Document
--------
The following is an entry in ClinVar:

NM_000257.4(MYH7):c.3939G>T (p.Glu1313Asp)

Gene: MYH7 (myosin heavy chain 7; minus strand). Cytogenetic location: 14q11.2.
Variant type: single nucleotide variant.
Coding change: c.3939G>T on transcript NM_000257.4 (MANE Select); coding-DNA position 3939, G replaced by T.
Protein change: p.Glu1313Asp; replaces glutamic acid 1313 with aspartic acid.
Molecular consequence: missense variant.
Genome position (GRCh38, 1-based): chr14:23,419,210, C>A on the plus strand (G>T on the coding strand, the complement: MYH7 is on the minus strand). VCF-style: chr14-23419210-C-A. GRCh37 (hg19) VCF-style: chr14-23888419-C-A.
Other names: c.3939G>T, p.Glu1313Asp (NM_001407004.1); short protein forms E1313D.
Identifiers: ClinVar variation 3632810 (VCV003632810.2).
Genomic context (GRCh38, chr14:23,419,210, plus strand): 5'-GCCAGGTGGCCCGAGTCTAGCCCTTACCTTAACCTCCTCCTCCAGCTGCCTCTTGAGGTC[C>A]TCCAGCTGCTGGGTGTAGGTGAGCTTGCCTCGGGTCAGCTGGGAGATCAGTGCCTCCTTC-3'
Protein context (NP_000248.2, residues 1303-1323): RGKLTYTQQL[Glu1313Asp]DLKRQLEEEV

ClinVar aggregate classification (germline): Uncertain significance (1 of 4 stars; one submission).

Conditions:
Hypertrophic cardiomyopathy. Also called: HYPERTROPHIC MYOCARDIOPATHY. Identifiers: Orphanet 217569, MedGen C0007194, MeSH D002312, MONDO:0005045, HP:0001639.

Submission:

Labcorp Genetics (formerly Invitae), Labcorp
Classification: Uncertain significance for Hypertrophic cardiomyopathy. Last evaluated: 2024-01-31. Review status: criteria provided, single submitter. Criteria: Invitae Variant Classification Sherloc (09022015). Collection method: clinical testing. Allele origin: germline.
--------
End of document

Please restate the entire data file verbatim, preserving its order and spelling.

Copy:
The following is an entry in ClinVar:

NM_000257.4(MYH7):c.3939G>T (p.Glu1313Asp)

Gene: MYH7 (myosin heavy chain 7; minus strand). Cytogenetic location: 14q11.2.
Variant type: single nucleotide variant.
Coding change: c.3939G>T on transcript NM_000257.4 (MANE Select); coding-DNA position 3939, G replaced by T.
Protein change: p.Glu1313Asp; replaces glutamic acid 1313 with aspartic acid.
Molecular consequence: missense variant.
Genome position (GRCh38, 1-based): chr14:23,419,210, C>A on the plus strand (G>T on the coding strand, the complement: MYH7 is on the minus strand). VCF-style: chr14-23419210-C-A. GRCh37 (hg19) VCF-style: chr14-23888419-C-A.
Other names: c.3939G>T, p.Glu1313Asp (NM_001407004.1); short protein forms E1313D.
Identifiers: ClinVar variation 3632810 (VCV003632810.2).
Genomic context (GRCh38, chr14:23,419,210, plus strand): 5'-GCCAGGTGGCCCGAGTCTAGCCCTTACCTTAACCTCCTCCTCCAGCTGCCTCTTGAGGTC[C>A]TCCAGCTGCTGGGTGTAGGTGAGCTTGCCTCGGGTCAGCTGGGAGATCAGTGCCTCCTTC-3'
Protein context (NP_000248.2, residues 1303-1323): RGKLTYTQQL[Glu1313Asp]DLKRQLEEEV

ClinVar aggregate classification (germline): Uncertain significance (1 of 4 stars; one submission).

Conditions:
Hypertrophic cardiomyopathy. Also called: HYPERTROPHIC MYOCARDIOPATHY. Identifiers: Orphanet 217569, MedGen C0007194, MeSH D002312, MONDO:0005045, HP:0001639.

Submission:

Labcorp Genetics (formerly Invitae), Labcorp
Classification: Uncertain significance for Hypertrophic cardiomyopathy. Last evaluated: 2024-01-31. Review status: criteria provided, single submitter. Criteria: Invitae Variant Classification Sherloc (09022015). Collection method: clinical testing. Allele origin: germline.